Originally Posted by DrumEatDrum
And I can buy that.
But at the same time, you're making my point exactly.
It was experimental, with in a defined context. After all, there are only 12 notes in Western Music. Near endless combinations of said notes, but still, (nearly) everyone in our culture from the dark ages to Rebecca Black are using the same 12 notes to create, be it "new" or "recycled" musical ideas.
Unless you're pulling sounds out of thin air, everything has some level of precedent. As you pointed out, how much precedent determines level of experimentation. But at the same, precedent IS STILL there.
As you very well explained (thank you for that), it is the level of precedent, which automatically makes it relative. And because it is relative, there is no clear line in the sand. You can draw one, but it's still a relative line.
Pink Floyd had a relative level of experimentation. You can argue it was NOT the same level of experimentation as Beethoven, due to different levels of precedent, but you can't just say this is and this is not, when it is a relative measurement to be determined based on context. And different context gives you different results.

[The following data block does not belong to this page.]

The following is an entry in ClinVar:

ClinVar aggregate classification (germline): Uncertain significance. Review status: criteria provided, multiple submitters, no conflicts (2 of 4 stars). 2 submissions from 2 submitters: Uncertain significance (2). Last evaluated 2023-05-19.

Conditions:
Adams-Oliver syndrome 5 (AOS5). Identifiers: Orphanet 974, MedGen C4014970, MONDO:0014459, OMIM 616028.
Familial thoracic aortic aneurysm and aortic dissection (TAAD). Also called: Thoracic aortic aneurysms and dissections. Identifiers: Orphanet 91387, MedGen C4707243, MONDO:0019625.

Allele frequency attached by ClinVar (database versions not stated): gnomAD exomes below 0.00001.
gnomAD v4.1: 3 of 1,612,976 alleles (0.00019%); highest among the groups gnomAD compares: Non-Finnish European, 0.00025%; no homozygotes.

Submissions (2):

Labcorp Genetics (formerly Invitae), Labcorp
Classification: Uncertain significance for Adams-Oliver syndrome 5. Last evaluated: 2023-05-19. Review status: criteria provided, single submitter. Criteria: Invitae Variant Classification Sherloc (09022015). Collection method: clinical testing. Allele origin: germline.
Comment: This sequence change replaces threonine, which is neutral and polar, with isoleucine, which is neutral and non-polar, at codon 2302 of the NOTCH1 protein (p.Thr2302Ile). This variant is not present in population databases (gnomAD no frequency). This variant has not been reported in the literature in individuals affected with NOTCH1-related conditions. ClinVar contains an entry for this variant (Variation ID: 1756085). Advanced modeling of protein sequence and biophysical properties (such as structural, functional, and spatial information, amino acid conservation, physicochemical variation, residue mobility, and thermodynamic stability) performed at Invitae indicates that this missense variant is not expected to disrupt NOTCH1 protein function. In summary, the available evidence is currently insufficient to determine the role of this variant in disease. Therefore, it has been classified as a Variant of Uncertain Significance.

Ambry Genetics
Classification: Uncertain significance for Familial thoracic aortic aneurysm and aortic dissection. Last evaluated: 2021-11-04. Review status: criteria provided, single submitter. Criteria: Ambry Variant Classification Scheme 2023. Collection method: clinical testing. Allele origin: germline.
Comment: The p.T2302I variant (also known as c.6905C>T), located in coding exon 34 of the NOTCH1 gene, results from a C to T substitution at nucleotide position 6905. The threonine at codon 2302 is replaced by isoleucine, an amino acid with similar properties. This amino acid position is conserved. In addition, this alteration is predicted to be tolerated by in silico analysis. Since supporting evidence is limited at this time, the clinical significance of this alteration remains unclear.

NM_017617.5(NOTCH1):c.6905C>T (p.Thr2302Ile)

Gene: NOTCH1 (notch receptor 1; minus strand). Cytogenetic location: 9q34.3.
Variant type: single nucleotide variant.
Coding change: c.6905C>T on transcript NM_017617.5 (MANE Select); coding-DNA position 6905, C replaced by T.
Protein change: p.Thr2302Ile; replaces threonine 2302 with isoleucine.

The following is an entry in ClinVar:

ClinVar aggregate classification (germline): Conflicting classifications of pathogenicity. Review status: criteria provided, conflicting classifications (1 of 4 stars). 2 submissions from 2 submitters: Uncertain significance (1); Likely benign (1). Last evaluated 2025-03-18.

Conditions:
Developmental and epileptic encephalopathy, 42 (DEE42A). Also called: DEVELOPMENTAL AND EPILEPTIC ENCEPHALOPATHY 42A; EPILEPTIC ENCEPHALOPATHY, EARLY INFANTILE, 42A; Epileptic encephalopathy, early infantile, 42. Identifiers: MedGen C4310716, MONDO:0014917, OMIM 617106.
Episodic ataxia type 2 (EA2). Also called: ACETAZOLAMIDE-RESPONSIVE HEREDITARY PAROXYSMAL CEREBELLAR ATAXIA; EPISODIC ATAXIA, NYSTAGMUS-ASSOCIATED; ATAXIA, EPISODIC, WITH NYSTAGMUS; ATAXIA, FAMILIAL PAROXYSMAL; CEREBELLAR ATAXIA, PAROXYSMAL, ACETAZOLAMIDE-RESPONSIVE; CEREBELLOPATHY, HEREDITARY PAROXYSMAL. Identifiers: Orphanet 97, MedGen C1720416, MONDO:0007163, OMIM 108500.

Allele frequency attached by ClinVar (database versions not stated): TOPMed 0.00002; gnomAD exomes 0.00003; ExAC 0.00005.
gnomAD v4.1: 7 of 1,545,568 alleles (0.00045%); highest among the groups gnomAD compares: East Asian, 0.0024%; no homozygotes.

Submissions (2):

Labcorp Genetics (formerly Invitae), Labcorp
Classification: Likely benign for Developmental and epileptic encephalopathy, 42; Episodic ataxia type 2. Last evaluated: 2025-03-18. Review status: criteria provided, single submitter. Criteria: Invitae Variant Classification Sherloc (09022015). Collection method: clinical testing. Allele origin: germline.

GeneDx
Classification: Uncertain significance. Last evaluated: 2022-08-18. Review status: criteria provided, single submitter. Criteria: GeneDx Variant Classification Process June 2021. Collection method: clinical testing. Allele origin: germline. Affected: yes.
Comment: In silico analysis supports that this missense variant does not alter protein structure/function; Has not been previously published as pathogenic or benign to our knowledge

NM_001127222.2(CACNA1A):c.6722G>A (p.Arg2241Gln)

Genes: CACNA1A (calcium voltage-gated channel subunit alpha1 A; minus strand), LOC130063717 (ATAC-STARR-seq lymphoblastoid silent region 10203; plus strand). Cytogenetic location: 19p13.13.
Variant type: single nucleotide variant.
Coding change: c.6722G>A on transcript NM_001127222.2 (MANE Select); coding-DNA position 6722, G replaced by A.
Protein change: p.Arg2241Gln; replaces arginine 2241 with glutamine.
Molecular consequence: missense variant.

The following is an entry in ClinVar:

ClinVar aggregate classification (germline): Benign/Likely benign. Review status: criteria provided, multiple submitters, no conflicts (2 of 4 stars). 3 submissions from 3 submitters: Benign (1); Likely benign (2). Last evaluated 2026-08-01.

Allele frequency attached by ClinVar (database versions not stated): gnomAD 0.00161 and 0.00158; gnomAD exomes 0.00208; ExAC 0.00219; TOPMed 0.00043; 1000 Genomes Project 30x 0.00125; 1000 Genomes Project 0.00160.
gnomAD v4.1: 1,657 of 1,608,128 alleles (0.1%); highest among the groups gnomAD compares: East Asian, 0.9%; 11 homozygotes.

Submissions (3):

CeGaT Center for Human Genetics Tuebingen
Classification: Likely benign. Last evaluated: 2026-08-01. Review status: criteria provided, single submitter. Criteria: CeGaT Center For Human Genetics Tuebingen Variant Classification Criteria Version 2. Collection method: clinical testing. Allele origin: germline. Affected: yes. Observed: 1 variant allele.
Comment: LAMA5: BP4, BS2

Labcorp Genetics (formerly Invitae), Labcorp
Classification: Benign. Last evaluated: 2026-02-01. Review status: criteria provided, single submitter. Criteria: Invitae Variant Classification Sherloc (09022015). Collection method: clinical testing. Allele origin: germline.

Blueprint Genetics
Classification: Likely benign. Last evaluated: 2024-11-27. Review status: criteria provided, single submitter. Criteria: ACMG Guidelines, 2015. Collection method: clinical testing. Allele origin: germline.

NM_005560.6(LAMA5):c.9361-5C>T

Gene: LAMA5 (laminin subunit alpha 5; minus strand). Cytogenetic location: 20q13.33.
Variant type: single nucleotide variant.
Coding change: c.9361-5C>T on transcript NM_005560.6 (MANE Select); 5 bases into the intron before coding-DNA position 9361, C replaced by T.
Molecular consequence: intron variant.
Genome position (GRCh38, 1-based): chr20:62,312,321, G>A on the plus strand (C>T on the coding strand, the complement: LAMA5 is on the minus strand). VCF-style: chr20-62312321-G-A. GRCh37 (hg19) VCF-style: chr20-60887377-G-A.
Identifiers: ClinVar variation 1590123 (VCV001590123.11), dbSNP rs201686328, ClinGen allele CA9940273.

Well, you bought it when he explained it, which you did very well, thanks Duncan. Well, it was your point to begin with.
I think that what is revealing is that INOG listed a good dozen bands, none of which came into being after 1980. What about Porcupine Tree, Radiohead, Muse, or some of the more mainstream pop bands like Blur, Coldplay or Doves. MFB would know better, I'm sure. Has music stopped since 1978, or was it 1984 as Orwell put forth. After all didn't The Police break up then. If you listen to a lot of American music stations, you may actually believe that, and that is the problem, not the defense. I won't deny that time was a fertile period in Brit popular music. But I would venture to say that the recordings of Porcupine Tree and Radiohead are just as 'inventive' and interesting as anything that came out of that period.
And, we are talking about pulling sounds out of thin air. :)